Mammalian research has underpinned the key models used in robot development. Analogs of neural networks found in the rat's brain underpin the most widespread model for biologically inspired navigation.
Says Milford, "Where our work remains competitive is in areas where we don't have a lot of computing power, or in situations such as an underground mining site; places where you don't have access to satellites for GPS or access to the cloud. We have also regularly had conversations with manufacturers of products such as robot vacuum cleaners, or people who deploy autonomous robots in sites where you have limited sensing."
What the rat's brain brings to this research is the ability to navigate without external aids, and in dark places where the animal loses the ability to rely on visual cues. The rat seems to use information from its own movement, coupled with memories of past journeys, to work out how to get from one place to another.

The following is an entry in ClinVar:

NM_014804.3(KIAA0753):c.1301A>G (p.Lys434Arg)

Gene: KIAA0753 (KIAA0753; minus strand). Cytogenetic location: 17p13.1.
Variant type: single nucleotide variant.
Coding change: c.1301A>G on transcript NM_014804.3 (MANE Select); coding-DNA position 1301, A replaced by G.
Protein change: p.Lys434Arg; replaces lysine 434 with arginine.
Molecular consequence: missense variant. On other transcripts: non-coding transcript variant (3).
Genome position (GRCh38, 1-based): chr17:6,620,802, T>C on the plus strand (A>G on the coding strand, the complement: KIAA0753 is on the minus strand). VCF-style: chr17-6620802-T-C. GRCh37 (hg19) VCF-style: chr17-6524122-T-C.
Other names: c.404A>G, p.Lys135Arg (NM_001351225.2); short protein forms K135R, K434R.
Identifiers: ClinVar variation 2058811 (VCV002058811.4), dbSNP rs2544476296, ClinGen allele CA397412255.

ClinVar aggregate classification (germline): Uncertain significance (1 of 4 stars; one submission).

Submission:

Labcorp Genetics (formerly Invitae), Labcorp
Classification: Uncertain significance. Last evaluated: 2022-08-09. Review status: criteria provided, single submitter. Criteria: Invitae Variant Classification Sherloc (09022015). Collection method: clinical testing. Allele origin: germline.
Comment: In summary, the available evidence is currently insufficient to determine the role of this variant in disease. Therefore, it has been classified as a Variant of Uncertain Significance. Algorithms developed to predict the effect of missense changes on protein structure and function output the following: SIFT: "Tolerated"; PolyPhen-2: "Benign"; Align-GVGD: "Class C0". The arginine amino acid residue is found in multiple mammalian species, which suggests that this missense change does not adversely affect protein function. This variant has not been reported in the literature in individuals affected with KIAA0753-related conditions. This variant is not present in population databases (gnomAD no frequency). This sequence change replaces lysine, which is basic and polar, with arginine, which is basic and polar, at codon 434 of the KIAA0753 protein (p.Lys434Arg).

The question for researchers is how close to an actual rat brain do robots need to be, to be as effective at navigation. Robots have the advantage of being able to sense their own motion far more accurately than an animal, and to take advantage of a wide range of accurate motion sensors, whereas a rat may make less-reliable estimates of how far and in which direction its legs have moved it.
The models that researchers build run the gamut from relatively simple structures to intensively detailed models. Milford's group opted for simplicity. "To model a single neuron to the detail that we know takes incredible amounts of computational power. We didn't want to do that, as we wanted to create something useful in the short term. As we became very familiar with the navigation problem and mapping problem, we couldn't find a compelling reason to go to a higher level of fidelity," Milford says.